The Gospel Of O’Reilly

I was originally going to write a long post refuting Bill O’Reilly’s claim that it requires more faith to be an atheist than not, but I decided not to. I’ve made that argument so many time that the thought of doing it again gives me the same feeling as the thought of doing my taxes. And whereas I’m required to do my taxes by law, I’m allowed to pass on knocking down dumb repetitions of ancient fallacies.

I will say this, though: I don’t get the attitude that compels people like O’Reilly to insist over and over again that they have less faith than the average atheist. Isn’t faith supposed to be an awesome, transformative thing? I’m not one of the faithful myself, but I still appreciate the concept. Obedience to the tenets of the Bible without it — or with a cheapened, diluted version of it — sounds like kind of a hollow experience to me.

But of course, true faith is difficult. The people I know who have true faith and are honest with themselves about it haven’t defeated doubt: they’ve committed themselves to an endless struggle with it. I suppose that’s where grace comes from. If that were O’Reilly’s position — if he wrestled with his belief and approached the subject with thoughtfulness and humility — I would admire him. But evidently he’s decided that faith is too hard and uncertainty too scary to look straight in the eyes. Better to just be ignorant.

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15 Responses

  1. We have no real evidence to say whether on not O’Reilly has entertained doubt. I think you assume so because he constantly stands firm on his position. Just because he stands firm doesn’t mean he hasn’t doubted.

  2. O’Reilly does not articulate well, and actually misstates, the argument he’s trying to make. But it’s true that atheism as a worldview takes more faith than a theistic worldview. A purely naturalistic worldview, leaving us without any way to account for universal rules and order, causation, induction, and so on, forces us to abandon hope of having any knowledge about the world whatsoever. Thus—and much the opposite of Pollock’s claim in her critique of O’Reilly—science, working all by its lonesome, cannot answer the important questions she claims it can. In fact, it can’t answer anything without a presuppositional framework. Presuppositional frameworks or worldviews are often derisively referred to as “faith,” and disregarded as non-factual. But there is really not reason for this, unless we’ve been mugged by an over-inflated scientific view of human knowledge that suggests all facts in human experience must be proved in the same way. As I explained here,, such a view either misunderstands the types of factual questions in the world, or misunderstands the limits of science.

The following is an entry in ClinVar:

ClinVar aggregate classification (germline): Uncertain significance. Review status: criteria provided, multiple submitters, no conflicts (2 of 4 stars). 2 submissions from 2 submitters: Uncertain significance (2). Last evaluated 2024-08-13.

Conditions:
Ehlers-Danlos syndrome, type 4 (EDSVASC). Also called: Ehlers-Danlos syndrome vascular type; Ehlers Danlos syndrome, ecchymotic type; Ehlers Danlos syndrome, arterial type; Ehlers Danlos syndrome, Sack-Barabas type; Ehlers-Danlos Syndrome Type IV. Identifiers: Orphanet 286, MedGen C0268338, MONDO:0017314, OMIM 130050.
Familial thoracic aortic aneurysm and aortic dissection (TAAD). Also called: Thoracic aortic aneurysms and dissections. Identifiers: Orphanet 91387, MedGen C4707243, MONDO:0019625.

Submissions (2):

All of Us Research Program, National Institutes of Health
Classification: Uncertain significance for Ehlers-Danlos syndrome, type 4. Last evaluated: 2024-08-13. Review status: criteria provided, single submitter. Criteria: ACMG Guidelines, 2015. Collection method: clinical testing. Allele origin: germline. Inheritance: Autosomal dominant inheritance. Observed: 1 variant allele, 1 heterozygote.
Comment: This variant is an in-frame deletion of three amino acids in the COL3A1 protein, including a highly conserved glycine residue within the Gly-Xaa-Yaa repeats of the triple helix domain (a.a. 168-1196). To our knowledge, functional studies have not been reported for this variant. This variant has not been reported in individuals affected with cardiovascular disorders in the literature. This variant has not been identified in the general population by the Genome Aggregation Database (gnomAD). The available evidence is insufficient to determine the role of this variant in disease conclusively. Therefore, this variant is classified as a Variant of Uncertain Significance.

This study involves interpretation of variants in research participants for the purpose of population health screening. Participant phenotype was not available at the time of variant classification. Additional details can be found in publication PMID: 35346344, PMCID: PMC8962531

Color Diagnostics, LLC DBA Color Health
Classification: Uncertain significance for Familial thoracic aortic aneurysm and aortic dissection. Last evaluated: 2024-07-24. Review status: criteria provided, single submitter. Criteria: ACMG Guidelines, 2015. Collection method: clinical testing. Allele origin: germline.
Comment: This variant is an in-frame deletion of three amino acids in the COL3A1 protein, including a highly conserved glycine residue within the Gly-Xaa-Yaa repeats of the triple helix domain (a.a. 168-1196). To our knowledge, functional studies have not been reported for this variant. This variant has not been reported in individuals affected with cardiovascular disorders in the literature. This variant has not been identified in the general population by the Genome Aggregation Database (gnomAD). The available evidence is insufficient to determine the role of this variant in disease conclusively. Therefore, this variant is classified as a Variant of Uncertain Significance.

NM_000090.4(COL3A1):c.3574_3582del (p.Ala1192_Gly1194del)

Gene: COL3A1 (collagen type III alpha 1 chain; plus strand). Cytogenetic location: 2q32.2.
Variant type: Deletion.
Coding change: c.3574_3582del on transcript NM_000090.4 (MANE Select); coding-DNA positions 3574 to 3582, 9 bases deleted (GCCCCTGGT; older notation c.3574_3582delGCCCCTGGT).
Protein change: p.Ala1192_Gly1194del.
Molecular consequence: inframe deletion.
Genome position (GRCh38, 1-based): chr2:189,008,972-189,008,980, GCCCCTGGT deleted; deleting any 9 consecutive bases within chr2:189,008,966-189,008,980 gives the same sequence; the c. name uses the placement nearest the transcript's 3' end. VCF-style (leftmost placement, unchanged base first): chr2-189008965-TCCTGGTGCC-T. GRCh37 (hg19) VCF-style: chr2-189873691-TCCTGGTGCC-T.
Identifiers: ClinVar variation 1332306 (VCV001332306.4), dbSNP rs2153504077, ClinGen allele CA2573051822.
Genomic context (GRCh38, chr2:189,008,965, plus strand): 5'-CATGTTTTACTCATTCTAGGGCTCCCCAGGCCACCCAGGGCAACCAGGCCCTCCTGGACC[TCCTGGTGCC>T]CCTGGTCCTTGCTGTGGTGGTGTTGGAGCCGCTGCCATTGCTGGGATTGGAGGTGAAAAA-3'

• It’s assuming quite a lot to say that all atheists have purely naturalistic worldviews.

      Similarly, I can acknowledge my presuppositional framework as a necessity of human consciousness without calling the relevant presuppositions “knowledge,” “factual,” or their opposites. Using those labels simply doesn’t make sense in that context.

      • “It’s assuming quite a lot to say that all atheists have purely naturalistic worldviews.”

        Does that mean you are willing to provide an alternative supernatural theory of the origin of the universe? If not, what’s the point in saying you accept that things can exist outside of the material world?

      • There’s a difference between metaphysical and supernatural. Most atheists I know are moral realists, though I’m not one of them. I wrote a bit about how I view metaphysical claims here.

  3. “There’s a difference between metaphysical and supernatural.”

    So, if I understand you correctly, metaphysical explanations aren’t facts, but metaphors or myths. And, you proclaim them useful only to better describe self, but not useful to describe how we came into being.

    • Yes, essentially. In order to use metaphysical explanations to describe how we came into being, you’d need to be able to describe a causal relationship between a metaphysical force and a physical reaction.

      • Is theorizing a cause of the physical universe inherently wrong? Or are you saying the causal relationship is impossible to describe?

      • Seems to me that theories about the birth of the universe belong to theoretical physics.

  4. Isn’t that circular reasoning? It’s like using the stuff inside the box to explain the box when we can’t even fully explain the origins of the stuff inside the box. We like to think “outside the box”, but what we are really doing is thinking about thinking outside the box. None of the theories are independently verifiable since we are all inside the “box”. We may better understand the “stuff” through observation but that has no bearing on its origin. The foundation of the theoretical claim cannot be accepted as absolutely true, because the very foundation is in dispute.

    (Sorry about the gratuitous use of the word box.)

    Now, maybe you weren’t thinking in that direction. I don’t know a whole lot about theoretical physics. Could you give me an example of a metanarrative that theoretical physics has provided that can fully replace the creation narrative? The beauty of the God-explanation is that it gives meaning to all events in history and not just the beginning. Is there a theory that can do the same thing?